Taking the Blinders Off - "Censoring Science"

Censoring Science.jpg"Once those blinders are off, it's pretty near impossible to put them back on", my friend Sally Giovine-Kerr used to say when someone of her many, many friends or acquaintances had one of those "aha" moments about the role of women, or the Vietnam War, or race issues.  Sally of course was one of those people who helped pull those blinders away, sometimes gently, other times rather painfully.  She asked questions and then she listened to the answers and often commented and took what she heard back to what we call politics.  She brought up issues others wouldn't.  If she'd been of the right age now, she might well have been a rather outrageous blogger.

Sally asked very personal questions of people and they would more often than not reach into themselves to give her an answer that carried a truth that surprised that person as well.  She connected dots for people, in the language we use today, dots between the personal and the political.  The thing was, Sally really cared about the answers she got from people.  She wanted to know how a couple resolved differences or how it was to be the first woman working as an able bodied seaman in the Washington State Ferry System or to be an 11-year old whose parents were fighting.  Sally wanted to hear their answers.  She also had astounding stories.  She talked too about things I was not accustomed to hearing out of the mouths of any adults I knew - like about how it had been to be a thinking, political person in the fifties during the McCarthy Era.  She and her first husband, who hung out with the cool Democratic couples in Olympia, were able only to talk with one couple in Oregon, of the many dozens of people they counted as friends, about national politics, about the HUAC Committee and the many people who were losing their jobs for the wrong reasons.  For me it sounded awful but that time was ancient history and was not going to be repeated.  I came of age in the sixties when it looked for some period of time like we'd really changed the world.  We'd learned from the McCarthy era.  We had a stronger press and wouldn't allow anything like that to happen again.
Joseph McCarthy2.jpg
Ha! I've thought about those remembered conversations and my dismissals many times in the last few years, forty years after a time here in America when people were so scared that many could not talk honestly to even their friends about the craziness that was going on in our capital.  And far more people simply didn't pay attention to it.

I just finished reading a deeply distressing book, "Censoring Science: Inside the Political Attack on Dr. James Hansen and the TRUTH of Global Warming" a new book by Mark Bowen that ripped off my blinders a couple different ways.  The story covered two different issues - rather awkwardly actually - but each topic was covered so well that I forgave the author for that lack of smoothness.  The first story is about the spreading censorship of scientists in the Bush/Cheney years, brilliant researchers and professors who worked on any aspect of climate change, whether it be oceanographers at NOAA or regulators at the EPA or the researchers at NASA who were now being prevented from talking directly about their research to the public or drawing the obvious implications about policy going forward.  Dr. James Hansen, NASA's leading climate expert, the primary example, was being harassed about providing a standard set of facts about the average temperature of the earth's atmosphere that had been provided to the press for thirty years.   This was 2005, the year that broke all previous records and threatened to make people take climate change seriously.  All of a sudden in the Bush/Cheney years it was "too policy-oriented" and there were public affairs "minders" at each agency that made it difficult for scientists, some very well-known, to get the message about global warming and climate change out clearly to the public and the policy-makers.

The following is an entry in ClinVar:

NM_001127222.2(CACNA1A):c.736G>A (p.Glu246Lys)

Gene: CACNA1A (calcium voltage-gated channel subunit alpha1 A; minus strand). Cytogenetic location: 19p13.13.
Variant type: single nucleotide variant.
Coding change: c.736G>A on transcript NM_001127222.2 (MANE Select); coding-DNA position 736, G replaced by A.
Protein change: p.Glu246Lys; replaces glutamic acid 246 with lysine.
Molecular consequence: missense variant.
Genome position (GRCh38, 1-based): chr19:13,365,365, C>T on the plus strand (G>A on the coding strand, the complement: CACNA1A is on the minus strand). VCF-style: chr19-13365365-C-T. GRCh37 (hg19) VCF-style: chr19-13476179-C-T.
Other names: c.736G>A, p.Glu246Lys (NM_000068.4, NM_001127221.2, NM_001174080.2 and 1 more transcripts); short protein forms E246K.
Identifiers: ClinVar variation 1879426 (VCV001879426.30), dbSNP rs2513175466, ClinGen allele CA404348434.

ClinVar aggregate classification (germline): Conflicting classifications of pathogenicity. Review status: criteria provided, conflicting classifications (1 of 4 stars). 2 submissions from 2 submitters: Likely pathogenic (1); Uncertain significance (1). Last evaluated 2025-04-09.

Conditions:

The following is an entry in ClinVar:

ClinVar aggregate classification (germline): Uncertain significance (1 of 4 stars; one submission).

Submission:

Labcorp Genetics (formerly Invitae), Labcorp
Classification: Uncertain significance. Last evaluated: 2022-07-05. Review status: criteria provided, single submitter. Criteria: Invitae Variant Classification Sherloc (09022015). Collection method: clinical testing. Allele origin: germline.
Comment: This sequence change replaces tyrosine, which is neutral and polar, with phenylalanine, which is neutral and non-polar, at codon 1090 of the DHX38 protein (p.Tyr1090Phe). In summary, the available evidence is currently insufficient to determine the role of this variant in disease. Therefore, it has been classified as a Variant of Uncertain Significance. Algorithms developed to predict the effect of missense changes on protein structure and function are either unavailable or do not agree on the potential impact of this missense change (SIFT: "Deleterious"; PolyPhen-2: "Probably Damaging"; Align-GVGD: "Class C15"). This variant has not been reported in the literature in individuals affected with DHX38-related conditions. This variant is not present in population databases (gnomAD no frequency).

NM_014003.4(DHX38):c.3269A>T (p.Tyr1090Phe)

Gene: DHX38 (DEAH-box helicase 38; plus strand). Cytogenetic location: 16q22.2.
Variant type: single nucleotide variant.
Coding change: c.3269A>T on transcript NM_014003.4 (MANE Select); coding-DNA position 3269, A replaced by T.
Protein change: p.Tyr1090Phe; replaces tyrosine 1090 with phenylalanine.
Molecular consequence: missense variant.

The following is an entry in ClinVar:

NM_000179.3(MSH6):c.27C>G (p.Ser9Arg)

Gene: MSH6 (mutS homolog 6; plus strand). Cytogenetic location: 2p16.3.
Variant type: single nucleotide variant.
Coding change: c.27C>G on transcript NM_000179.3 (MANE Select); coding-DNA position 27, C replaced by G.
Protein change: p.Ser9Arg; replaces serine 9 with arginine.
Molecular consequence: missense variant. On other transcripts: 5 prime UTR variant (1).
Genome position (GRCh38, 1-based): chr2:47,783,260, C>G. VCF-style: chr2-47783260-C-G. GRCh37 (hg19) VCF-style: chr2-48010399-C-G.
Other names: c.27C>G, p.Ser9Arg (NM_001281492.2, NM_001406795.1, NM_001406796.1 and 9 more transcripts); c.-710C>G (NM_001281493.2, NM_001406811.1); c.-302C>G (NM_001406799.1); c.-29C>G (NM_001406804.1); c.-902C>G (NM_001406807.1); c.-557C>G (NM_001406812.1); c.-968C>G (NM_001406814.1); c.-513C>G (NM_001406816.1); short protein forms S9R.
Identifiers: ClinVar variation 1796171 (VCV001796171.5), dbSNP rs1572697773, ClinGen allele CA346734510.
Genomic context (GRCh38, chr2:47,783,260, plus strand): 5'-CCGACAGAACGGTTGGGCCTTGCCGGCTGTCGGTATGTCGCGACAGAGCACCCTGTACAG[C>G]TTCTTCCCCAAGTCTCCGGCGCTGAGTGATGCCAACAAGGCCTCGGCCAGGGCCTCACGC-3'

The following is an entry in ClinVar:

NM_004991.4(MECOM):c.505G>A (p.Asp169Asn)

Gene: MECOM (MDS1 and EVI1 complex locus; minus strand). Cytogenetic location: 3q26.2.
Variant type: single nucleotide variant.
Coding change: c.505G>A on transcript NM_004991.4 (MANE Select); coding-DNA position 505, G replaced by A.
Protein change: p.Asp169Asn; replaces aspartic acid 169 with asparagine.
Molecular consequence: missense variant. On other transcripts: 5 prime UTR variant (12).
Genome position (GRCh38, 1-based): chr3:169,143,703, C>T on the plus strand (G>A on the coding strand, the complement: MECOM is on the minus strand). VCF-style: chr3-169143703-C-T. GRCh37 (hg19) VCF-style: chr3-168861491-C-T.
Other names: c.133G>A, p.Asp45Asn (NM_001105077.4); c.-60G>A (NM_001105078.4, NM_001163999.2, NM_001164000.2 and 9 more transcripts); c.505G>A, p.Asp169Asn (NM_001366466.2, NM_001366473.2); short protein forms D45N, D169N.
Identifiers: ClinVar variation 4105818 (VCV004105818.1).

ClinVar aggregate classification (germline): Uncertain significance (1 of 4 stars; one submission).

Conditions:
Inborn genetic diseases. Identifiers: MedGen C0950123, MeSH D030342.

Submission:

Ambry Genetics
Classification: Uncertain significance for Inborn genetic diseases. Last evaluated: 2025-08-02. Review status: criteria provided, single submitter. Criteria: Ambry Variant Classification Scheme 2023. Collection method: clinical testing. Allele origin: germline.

James Hansen.jpgThe second is the actual set of observations and recommendations that the well-known Dr. James Hansen was writing and talking about anyway.  Hansen is the man who has been accurately talking about the big picture of climate change for over 30 years and whose predictions have been chillingly accurate.  It was Hansen's difficulties in getting his message out that inspired this book, which then widened to include scientists from other related agencies that might also be stepping the on the toes of the old energy corporations.  It was a widespread phenomena during the Bush years, that only got worse and worse until huge amounts of the budgets for basic Earth Sciences programs, data acquiring programs that obtain the raw temperature data from satellites around the earth were begin systematically shut down for lack of funds.  Of course there were few fingerprints on the censorship activities that led back to a common administration source or policy.  Reagan and Bush Sr. had done some of the same but the Bush/Cheney administration made it frighteningly systematic.

The book is well worth reading.  The future of the planet may well depend on understanding how to prevent this censoring of science from ever occurring again.  


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This page contains a single entry by Lynn Allen published on December 28, 2009 9:46 PM.

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